At least two key Heck cases squarely address the interplay between good time credits and § 1983 challenges. Under the credit system at issue in Preiser, the restoration of credits would have automatically resulted in the deduction of time from the challenged sentence. 411 U.S. at 487, 93 S.Ct. 1827. Success on the § 1983 claim necessarily implicated the duration of confinement and was therefore not cognizable. Id. at 487–88, 93 S.Ct. 1827. By contrast, in Wolff v. McDonnell, 418 U.S. 539, 94 S.Ct. 2963, 41 L.Ed.2d 935 (1974), the Supreme Court evaluated a challenge to prison officials' revocation of good time credits by means of constitutionally infirm disciplinary proceedings. The Court found that the challenge was cognizable under § 1983 because the prisoners could obtain prospective relief—the implementation of valid disciplinary proceedings—without necessitating restoration of their good time credits. 418 U.S. at 554–55, 94 S.Ct. 2963. Because success did not mean earlier release, the § 1983 claim could proceed. Id. The differing outcomes of Preiser and Wolff show that the critical question is whether restoring credits automatically results in earlier release.
Under Michigan's parole system, credits deducted from a term-of-years sentence do not automatically result in earlier release; they merely hasten the date on which prisoners fall within the jurisdiction of the Michigan Parole Board. Even after an inmate falls within its jurisdiction, the Board retains discretion to grant or deny parole. See Mich. Comp. Laws § 791.234(11). Success on Count V would not, therefore, necessarily shorten the duration of confinement, rendering this case similar to the cognizable § 1983 claim in Wolff. See also Wilkinson, 544 U.S. at 82, 125 S.Ct. 1242 (finding that success for the plaintiffs would at most speed consideration of a new parole application, or result in a new parole hearing, which would not “necessarily spell speedier release” and thus did not lie at the core of habeas corpus relief); Wershe, 763 F.3d at 504 (finding a § 1983 challenge to the parole process cognizable where “prison officials would retain discretion regarding whether to grant ․ parole”). Heck does not bar Count V.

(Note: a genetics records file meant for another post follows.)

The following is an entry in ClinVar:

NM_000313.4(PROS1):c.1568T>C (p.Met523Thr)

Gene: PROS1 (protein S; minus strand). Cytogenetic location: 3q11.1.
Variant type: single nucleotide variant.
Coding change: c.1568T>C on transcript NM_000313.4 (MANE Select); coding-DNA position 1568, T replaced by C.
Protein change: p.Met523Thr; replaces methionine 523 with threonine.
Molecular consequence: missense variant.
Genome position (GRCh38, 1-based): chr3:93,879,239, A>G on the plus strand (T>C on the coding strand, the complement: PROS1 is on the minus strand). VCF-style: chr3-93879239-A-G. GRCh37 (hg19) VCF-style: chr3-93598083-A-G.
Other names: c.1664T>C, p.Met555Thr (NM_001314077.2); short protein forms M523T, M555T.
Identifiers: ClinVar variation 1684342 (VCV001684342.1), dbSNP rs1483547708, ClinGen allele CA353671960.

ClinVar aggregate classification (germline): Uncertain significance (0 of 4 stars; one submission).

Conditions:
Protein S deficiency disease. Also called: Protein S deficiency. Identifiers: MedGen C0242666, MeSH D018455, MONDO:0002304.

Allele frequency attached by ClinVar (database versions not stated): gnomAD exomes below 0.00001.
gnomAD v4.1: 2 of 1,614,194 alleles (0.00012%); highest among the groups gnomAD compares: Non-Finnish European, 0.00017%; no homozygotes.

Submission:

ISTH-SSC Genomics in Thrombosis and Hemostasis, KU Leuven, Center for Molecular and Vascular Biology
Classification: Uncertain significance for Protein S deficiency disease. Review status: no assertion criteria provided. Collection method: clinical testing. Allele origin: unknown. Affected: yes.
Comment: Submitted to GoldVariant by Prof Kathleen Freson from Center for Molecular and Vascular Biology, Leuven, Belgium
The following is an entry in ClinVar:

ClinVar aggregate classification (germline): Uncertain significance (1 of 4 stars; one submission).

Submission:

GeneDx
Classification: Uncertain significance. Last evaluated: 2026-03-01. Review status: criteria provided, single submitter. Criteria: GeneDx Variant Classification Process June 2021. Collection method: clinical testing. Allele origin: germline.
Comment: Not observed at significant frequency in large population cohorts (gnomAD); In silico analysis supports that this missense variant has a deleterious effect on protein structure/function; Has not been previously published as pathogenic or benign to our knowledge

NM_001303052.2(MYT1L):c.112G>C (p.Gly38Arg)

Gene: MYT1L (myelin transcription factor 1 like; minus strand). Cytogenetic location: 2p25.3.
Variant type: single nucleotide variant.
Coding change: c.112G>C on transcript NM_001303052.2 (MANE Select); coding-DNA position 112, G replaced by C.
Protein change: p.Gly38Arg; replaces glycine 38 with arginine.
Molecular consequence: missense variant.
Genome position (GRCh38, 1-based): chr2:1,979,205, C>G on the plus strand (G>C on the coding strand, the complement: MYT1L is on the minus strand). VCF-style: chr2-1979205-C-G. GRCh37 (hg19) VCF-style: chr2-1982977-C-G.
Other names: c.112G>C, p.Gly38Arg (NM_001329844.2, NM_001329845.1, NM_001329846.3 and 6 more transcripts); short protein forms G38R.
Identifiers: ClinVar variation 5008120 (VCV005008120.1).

4. Count VI
Count VI alleges that by failing or refusing “to provide programming, education, training and rehabilitation opportunities,” Defendants have “deprived Plaintiffs of meaningful opportunities to obtain release based on their demonstrated growth, maturity and rehabilitation.” Defendants argue that the district court properly dismissed Count VI under Heck because it “implicates the constitutionality of their (impending) sentences.” But Heck does not bar claims that implicate the constitutionality of a sentence; it bars claims that necessarily implicate the length or duration of a sentence. Just as the Wolff petitioners could use § 1983 to obtain constitutionally sound disciplinary procedures without running afoul of Heck, Plaintiffs may use Count VI to seek better rehabilitative programming without necessarily expediting their release. Count VI seeks to make the period of confinement more meaningful, which may indirectly result in speedier release. But that indirect result flows from the discretion of the Michigan Parole Board; it does not automatically follow from success on Count VI. Accordingly, Count VI is cognizable under § 1983.
In holding that Heck does not bar Counts IV, V, and VI, we adhere to the lines carefully drawn by the Supreme Court and this circuit. We must look to the possible results when determining what remedies are open to prisoners bringing constitutional challenges. Where vindication of a constitutional right would necessarily allow a prisoner to walk free before his sentence expires, Heck instructs that he must pursue his claims via habeas. But where success would not automatically result in speedier release, Wilkinson, Wolff, and this court's decision in Wershe demonstrate that § 1983 remains an available remedy. Because the Michigan Parole Board retains discretion to deny parole to those who are or become eligible, success on Counts IV, V, and VI would not automatically spell speedier release for Plaintiffs. Accordingly, these claims may proceed under § 1983.
E. The Ex Post Facto Clause